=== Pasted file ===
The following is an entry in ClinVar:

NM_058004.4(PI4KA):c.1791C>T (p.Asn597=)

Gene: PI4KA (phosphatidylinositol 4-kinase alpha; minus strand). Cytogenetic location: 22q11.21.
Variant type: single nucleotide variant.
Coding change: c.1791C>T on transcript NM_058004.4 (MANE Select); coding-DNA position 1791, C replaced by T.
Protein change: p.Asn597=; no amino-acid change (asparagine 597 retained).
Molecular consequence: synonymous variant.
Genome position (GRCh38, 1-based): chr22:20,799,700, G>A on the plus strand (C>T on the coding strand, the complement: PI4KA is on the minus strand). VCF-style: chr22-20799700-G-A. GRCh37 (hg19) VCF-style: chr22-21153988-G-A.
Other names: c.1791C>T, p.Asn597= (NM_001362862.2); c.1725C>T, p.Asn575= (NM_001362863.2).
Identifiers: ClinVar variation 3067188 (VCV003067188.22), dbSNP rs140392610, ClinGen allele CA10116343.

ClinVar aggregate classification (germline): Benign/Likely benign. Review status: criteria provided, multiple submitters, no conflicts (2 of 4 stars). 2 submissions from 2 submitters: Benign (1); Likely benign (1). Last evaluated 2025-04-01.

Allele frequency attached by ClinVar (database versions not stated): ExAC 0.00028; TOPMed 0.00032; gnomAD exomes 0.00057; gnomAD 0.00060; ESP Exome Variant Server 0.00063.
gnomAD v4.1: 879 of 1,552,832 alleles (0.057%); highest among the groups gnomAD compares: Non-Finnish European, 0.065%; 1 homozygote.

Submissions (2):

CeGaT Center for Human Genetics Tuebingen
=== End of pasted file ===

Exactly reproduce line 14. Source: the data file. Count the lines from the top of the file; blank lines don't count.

Submissions (2):